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Study: 44 Percent of Adults Are More Open to God Post-Pandemic

Study: 44 Percent of Adults Are More Open to God Post-Pandemic

The COVID-19 pandemic has left a profound impact on people’s lives across the world, and the United States is no exception. As Americans navigate these challenging times, a new report from the Barna Group shows that the majority of the US population is looking for answers and hope.

According to the survey of 2,000 U.S. adults, 44 percent of respondents described themselves as “more open to God today than I was before the pandemic.” An overwhelming majority of Gen Z (73 percent) and Millennials (77 percent) shared they had a deeper desire to grow spiritually.

The report also found that most respondents expressed confidence in the existence of a spiritual or supernatural dimension to the world. Gen Z and Millennials were the most likely to believe in a “supernatural/spiritual dimension” at 83 percent, with Gen X and baby boomers following closely behind at 82 and 79 percent, respectifully.

However, despite the growing spiritual openness among Americans, “religious affiliation and church attendance continue to decline” in the U.S. as noted by Barna Group CEO David Kinnaman. The 2020 State of the Church report showed that only 25 percent of Americans identify as practicing Christians, a pretty significant drop from the 43 percent in 2000. This shift is indicative of a growing trust gap between spiritual individuals and organized religion.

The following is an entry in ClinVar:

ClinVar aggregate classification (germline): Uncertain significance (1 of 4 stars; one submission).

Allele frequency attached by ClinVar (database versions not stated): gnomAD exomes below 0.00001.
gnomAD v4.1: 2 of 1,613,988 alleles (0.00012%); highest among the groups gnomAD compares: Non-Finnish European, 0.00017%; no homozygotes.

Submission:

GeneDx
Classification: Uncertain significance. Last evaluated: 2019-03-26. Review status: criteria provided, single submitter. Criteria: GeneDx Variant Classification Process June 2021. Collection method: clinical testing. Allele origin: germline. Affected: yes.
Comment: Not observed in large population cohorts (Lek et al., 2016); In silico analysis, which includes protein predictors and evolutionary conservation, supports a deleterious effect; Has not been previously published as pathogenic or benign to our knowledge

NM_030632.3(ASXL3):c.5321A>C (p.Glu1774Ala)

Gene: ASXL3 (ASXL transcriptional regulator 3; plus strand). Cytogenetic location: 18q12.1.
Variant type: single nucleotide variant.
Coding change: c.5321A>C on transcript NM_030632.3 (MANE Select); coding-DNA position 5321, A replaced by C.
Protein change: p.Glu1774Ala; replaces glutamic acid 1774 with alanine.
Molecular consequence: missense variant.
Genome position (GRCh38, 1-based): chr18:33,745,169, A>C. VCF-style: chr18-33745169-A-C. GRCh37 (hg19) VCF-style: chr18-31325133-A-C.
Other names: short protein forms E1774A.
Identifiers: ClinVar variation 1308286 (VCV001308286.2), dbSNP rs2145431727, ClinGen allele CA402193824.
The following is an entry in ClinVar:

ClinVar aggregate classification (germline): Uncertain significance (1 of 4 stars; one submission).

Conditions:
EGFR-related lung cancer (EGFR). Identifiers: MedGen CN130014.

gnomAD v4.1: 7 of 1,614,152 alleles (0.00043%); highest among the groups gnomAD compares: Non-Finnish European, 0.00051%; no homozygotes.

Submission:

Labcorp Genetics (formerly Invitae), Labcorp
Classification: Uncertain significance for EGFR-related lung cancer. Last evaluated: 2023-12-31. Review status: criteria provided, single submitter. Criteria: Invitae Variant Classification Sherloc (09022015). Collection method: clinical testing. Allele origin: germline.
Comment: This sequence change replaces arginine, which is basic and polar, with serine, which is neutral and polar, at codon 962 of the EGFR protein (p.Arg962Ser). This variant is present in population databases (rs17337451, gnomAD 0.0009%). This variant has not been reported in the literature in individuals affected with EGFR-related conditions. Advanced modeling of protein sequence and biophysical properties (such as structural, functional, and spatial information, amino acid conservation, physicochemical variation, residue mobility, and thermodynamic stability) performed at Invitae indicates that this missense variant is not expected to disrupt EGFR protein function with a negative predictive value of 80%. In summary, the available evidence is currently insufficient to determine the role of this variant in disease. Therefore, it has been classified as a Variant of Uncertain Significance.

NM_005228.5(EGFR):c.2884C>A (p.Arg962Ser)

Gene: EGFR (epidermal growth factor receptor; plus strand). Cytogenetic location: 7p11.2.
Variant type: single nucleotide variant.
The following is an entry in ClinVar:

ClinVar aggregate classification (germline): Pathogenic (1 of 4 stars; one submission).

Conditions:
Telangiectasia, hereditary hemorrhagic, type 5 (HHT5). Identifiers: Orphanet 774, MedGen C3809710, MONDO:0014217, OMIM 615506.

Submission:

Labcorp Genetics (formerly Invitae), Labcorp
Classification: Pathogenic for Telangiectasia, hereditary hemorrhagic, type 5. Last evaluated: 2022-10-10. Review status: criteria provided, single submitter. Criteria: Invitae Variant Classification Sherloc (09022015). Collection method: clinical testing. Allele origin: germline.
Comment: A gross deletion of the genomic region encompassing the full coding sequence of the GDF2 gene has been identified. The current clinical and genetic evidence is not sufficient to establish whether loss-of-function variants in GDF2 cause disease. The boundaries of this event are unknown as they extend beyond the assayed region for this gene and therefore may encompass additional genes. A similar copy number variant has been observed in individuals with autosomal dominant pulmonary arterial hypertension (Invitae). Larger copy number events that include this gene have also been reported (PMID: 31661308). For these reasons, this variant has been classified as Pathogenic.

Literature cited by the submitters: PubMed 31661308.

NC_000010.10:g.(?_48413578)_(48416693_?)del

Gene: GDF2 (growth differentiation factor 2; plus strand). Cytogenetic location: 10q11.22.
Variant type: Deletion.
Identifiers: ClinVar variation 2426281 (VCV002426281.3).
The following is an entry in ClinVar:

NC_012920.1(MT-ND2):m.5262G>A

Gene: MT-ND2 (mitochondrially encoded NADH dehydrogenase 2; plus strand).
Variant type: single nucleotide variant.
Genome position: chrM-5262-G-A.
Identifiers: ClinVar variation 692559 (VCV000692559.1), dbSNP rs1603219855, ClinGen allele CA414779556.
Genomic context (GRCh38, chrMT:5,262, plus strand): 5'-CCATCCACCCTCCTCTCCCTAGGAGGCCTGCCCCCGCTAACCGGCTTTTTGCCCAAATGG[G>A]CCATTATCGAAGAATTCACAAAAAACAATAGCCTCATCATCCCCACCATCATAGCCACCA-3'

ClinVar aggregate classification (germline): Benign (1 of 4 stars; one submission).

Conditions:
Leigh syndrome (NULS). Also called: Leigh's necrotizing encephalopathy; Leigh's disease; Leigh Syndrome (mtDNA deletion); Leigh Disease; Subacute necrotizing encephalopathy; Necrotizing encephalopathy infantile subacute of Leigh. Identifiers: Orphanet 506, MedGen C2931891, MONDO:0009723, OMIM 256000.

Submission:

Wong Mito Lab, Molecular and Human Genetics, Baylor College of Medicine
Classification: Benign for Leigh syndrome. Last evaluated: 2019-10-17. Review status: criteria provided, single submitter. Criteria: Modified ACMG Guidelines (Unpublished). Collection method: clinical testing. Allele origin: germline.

“The majority of Americans have signaled that they’re willing to consider exploring spirituality. They are open to more that truly satisfies,” Kinnaman added. “The challenge facing the Church and parachurch is whether they are ready and able to meet the spiritually open — where they are, as they are. Our data show the Church has real work to do to bridge the trust gap for people who are spiritual but not religious.”

The most recent findings double down on Barna’s previously reported Open Generation study, which analyzed the view of 25,000 teens worldwide. Kinnaman shared that the next few years will be extremely important for the future of the Church, especially regarding the younger generation.

“In a culture that has generally downgraded the reputation of Christians and relegated Sunday worship and other church-related activities to the sidelines of society, teens remain refreshingly open to Jesus as an influence in their lives,” Kinnaman said. “It doesn’t really matter where they are coming from, people are weary of the constant tension and division we see played out on the public stage and in our social media feeds, of hurtful rhetoric and of love with limits. But it seems that this coming generation still believes that there is a person who reminds us that there is a good and right way to live.”

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